[Date Prev][Date Next][Thread Prev][Thread Next][Date Index][Thread Index]



I enjoyed very much to read you.

> Date: Sat, 03 Jul 1999 09:15:16 -0700
> From: Robert H <robertph at best_com>
> Subject: Re:Aquascaping
> >>We've long had "dutch-style" aquariums which seem to feature prominantly
> dense plantings teired very formally from low in front to high at the back
> and sides.  Is there much more to the style than that?  Who best describes
> the techniques?
> More recently we have the Japanese style best illustrated by Amano's
> tanks, but also shown in Yoshino and Kobayashi's "The Natural Aquarium".
> The principle elements I see in the Japanese style are the assymetry,
> "3-dimensionality" and vertical relief in the substrate -- all with the
> overriding intent to present something that appears "natural".  Are there
> important elements there that I've entirely missed out on?
> Is there a uniquely American style - some body of work that represents
> something unique in American (or any new world, for that matter)
> aquascaping?  If so, what are its major elements and who provides the best
> examples?<<
> Roger,
> This is a subject that I have had great interest in, and have done some research and
> experimenting in. I am certainly no artist, but I am striving to incorporate those
> principals.
> There are distinctive differences between german and japanese artists. Unfortunetly
> there are only a few available examples of german work.

> One that comes close  are pictures by Wim Heemskerk, as seen on the rainbowfish WEB
> site,
> http://www.ecn.net.au/~atappin/Planted.htm >From an artistic critique, even his
> displays seem somewhat 2 dimensional to me. The best examples I have seen of german
> aquascape was in a TFH publication this past year, Aquarium Quarterly by Arend van
> den Nieuwenhuizen.

Nieuwenhuizen is Dutch and no German. Originally, the planted aquarium we are speaking
about is definitely Dutch.

> It gives detailed instructions on how to build and aquascape
> using terracing, focal points, and what he calls the golden intersection, (amano has
> a simular concept)
> The differences I see between the two are as you mentioned, amano incorporates more
> open space, limited number of plant species, and usually one focal point.
> German/dutch have a more densley planted display with several focal points from
> different viewing angles. Terracing, or a sloped substrate is essential in both
> approaches. German displays that I have seen slope the substrate so low in the front
> that there is no gravel against the front glass.

I never saw a so fine layer of substrate in Holland. It may look like that on the
picture because the Dutch aquariums are very often embedded (in wall, furniture...).

> This one simple thing makes a huge
> difference in the viewing perspective. Although many amano pictures clearly have 3"
> of gravel against the front glass, if you look closely you can still see an incline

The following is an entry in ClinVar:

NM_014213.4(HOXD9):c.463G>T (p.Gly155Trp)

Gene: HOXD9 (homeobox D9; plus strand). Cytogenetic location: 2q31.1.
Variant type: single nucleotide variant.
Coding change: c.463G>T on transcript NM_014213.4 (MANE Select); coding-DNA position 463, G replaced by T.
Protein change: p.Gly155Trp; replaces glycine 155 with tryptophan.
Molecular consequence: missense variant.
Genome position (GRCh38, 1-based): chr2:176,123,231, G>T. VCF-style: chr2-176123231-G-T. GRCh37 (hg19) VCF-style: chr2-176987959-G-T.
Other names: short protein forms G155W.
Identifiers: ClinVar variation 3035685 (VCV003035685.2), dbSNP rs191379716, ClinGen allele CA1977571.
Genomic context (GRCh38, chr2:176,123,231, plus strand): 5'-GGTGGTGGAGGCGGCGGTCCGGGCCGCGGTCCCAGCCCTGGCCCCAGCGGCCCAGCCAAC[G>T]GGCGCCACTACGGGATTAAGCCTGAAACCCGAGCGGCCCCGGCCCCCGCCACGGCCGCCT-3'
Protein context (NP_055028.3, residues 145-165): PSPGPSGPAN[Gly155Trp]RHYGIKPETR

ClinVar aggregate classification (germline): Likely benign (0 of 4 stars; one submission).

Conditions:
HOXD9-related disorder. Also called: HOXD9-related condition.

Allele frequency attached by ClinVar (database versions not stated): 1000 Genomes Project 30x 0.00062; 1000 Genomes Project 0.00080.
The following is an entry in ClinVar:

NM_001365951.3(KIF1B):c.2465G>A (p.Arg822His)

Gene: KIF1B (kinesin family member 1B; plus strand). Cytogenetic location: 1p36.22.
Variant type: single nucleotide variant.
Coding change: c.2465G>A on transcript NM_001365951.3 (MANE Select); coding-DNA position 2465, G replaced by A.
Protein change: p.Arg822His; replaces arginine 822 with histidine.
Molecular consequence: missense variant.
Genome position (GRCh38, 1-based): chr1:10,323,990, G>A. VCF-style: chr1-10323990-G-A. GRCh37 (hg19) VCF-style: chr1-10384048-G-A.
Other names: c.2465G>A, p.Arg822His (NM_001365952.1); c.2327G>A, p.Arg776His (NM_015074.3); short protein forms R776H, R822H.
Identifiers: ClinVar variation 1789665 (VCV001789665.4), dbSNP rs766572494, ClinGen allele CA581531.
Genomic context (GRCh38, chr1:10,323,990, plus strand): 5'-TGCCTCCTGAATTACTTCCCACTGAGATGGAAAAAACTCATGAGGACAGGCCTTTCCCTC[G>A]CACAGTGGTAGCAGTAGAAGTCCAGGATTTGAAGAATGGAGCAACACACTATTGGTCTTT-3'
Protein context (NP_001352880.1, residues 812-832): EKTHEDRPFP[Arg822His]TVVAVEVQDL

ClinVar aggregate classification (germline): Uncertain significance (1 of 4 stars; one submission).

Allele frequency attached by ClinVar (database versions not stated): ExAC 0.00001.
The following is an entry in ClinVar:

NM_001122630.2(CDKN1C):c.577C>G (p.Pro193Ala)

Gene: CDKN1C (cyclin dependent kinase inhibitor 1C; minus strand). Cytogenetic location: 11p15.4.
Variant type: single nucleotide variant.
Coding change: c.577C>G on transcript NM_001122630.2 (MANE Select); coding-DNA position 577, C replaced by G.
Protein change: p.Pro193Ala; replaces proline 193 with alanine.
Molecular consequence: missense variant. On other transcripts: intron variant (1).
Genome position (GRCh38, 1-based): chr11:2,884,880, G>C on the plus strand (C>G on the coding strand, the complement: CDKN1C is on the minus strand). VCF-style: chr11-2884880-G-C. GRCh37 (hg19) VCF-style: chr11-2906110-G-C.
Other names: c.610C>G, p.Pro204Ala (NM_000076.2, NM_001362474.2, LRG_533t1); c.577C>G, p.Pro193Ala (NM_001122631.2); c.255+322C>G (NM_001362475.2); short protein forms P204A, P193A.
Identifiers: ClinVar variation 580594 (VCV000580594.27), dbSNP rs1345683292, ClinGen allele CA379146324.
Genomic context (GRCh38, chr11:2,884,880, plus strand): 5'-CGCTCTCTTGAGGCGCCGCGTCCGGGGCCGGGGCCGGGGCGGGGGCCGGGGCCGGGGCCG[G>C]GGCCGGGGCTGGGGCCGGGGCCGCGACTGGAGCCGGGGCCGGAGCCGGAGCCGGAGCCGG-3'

> from front to back German/dutch  use a combination of high terracing, attaching
> things to the aquarium walls, and using potted plants on terraces and raised areas.
> Nieuwenhuizen describes his method of attaching cork sheets to the glass. The other
> key I see is using color and contrast effectively. I suggest you write to TFH and
> get a copy of this magazine/book publication, (15.95 US) The pictures alone are
> worth the price. They come out with 4 a year.

> I dont think there is an "american" style! Amano made a commercial success of his
> work, and had everybody wanting to

> know how he did it. Many people wanted to know what kind of substrate he used, what
> kind of fertilizer, lighting, and so forth, but the truth is in my opinion, he
> accomplished his picture perfect displays by his artistic understanding of depth and
> perception, not by anything magic in his growing technique.

At last a little bit of common sense! I think Amano makes 'Aquarium Kleenex' under
perfusion (like in
Hospital). After max. 1 month, he just empties his tank and built another one to make
new pictures. Nothing is natural in his concept.
I love a fully planted aquarium and I admire the Dutch for it. In my modest French
opinion, I think they are the best in the world. Moreover, they do it in a very cheap

> My own attempt at this has been muttled. Years ago I used to be somewhat of an
> artist, but I could never get it right the first time, and would constantly be
> painting or drawing over my work. My display tank has been no different. I have
> re-arranged the plants several times, and even added more gravel to raise the back
> higher and added terraces. I suppose I could spend the rest of my life doing this,
> never being satisfied, but I get enjoyment in doing so!
> Robert Paul H
> http://www.aquabotanic.com

Is "Aquarium Quarterly" entirely written by Arend van den Nieuwenhuizen?
Is the subject always planted aquarium?
Can you give me the TFH address?

The Netherlands